In 1834, the pressure of running a floundering school got to be too much for its two teachers. They quit, and the school shut down for three years.
After reopening, the school reached a critical turning point in October 1849. The Baptist Convention decided to expand the "classical" and "scientific" curriculum and move the school to Greenville, a growing town with a favorable climate and the promise of a railroad.
The school soon bought 25 acres near the Reedy River from Vardry McBee, and "The Furman University" was born. In 1852, it began offering classes on its new campus -- in about the same spot today occupied by County Square and the Governor's School for the Arts and Humanities.
Two years after the Greenville campus opened, "Old Main," the Renaissance-style classroom and administration building, was completed. The building's Florentine bell tower has been a symbol of Furman University ever since. A replica was built next to the lake when the school moved to its current campus near Travelers Rest.
In 1924 the school received a transforming windfall that helped it survive the Great Depression and that still provides scholarships and more than $1 million into Furman's operating budget every year. It was the Duke Endowment.
According to school legend, Furman English teacher and soon-to-be-president Bennette Eugene Geer took a train ride in 1924 with his friend James Buchanan Duke, founder of Duke Power and American Tobacco Co.
On that ride, Duke told Geer of his plan to give Trinity College (now Duke University) a large gift. Geer said he hoped his friend Duke would also do something for Furman.
The tobacco and electrical tycoon made Furman a perpetual recipient of the Duke Endowment, which was initially worth $40 million. Furman's share is 5 percent of the earnings on the endowment.
A new home
Rumblings about moving Furman University from its downtown site began after World War II. Buildings on the nearly 100-year-old campus were crumbling. And Furman, like other colleges across the nation, was overflowing with veterans home from the war.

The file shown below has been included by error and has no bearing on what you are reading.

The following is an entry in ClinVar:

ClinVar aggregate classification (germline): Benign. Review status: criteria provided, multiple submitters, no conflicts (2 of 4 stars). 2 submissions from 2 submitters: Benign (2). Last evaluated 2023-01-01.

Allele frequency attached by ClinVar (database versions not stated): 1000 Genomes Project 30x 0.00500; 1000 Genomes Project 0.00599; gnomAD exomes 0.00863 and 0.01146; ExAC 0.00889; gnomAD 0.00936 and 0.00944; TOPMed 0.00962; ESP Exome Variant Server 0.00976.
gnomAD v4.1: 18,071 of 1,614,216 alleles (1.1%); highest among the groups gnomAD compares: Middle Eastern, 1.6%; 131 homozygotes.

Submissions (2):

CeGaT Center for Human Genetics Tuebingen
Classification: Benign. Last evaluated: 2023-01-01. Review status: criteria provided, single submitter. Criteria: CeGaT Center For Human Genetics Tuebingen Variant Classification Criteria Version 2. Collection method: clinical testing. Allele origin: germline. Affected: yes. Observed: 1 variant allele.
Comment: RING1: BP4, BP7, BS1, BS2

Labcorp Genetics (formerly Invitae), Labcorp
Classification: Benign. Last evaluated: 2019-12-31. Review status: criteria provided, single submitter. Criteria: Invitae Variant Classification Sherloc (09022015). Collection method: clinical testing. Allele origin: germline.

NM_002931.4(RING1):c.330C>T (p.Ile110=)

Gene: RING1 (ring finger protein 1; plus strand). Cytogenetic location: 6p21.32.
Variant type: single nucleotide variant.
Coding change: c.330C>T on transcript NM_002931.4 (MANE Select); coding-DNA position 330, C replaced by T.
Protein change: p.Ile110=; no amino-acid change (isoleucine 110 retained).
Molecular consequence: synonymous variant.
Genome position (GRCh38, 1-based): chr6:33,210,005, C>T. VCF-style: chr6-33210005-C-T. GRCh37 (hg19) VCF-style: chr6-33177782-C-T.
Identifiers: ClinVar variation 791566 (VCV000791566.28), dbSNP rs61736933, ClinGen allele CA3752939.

Furman began looking into the possibility of moving to a new site. The school found 938 acres of cow pastures, fields and trees about five miles north of the city.
The school broke ground on its new campus on Oct. 6, 1953.
At first, only male students and senior women attended classes at the new campus. Until the 1961-62 school year, women stayed at the old Greenville Woman's College site downtown, which Furman had taken control of in the 1930s.
The next major challenge was integrating African-Americans into campus.
Break with Baptists
In May 1964, Wilbert Wood, chairman of Furman's board of trustees, tried to persuade the state Baptist convention's executive committee to accept a new policy of admitting all qualified students, regardless of race.
The committee said it would recommend approval, as long as Furman delayed the policy until the convention had a chance to vote.
Furman delayed implementing the policy, but the convention rejected the proposal by a vote of 943-915. The convention went on to reject the idea of integration 905-575.
Even so, Furman's trustees decided to go forward with integration.
On Feb. 2, 1965 -- the same day Gordon Blackwell took office as president -- four black students enrolled at Furman without any controversy or incident.
Sporadic disputes between Furman and the state Baptist convention erupted during the next 25 years. Furman ended restrictions on dancing and stopped forcing students to attend weekly chapel. And in 1966, the convention made Furman give back a $611,898 federal grant for a new science building, claiming it violated the separation between church and state.
It wasn't until October 1990, however, that Furman's board took a bold step that led to its split from the convention.The trustees believed that if they didn't take such a step, the convention would stack Furman's board with fundamentalists who would threaten the university's academic freedom. Until then, all Furman trustees were elected by the state convention and were required to be resident South Carolina Baptists.
On an 18-6 vote, with one abstention, the board decided to amend its charter andelect its own members. "The separation was best for Furman and best for the South Carolina Baptist Convention," said Dr. John E. Johns, who was president at the time.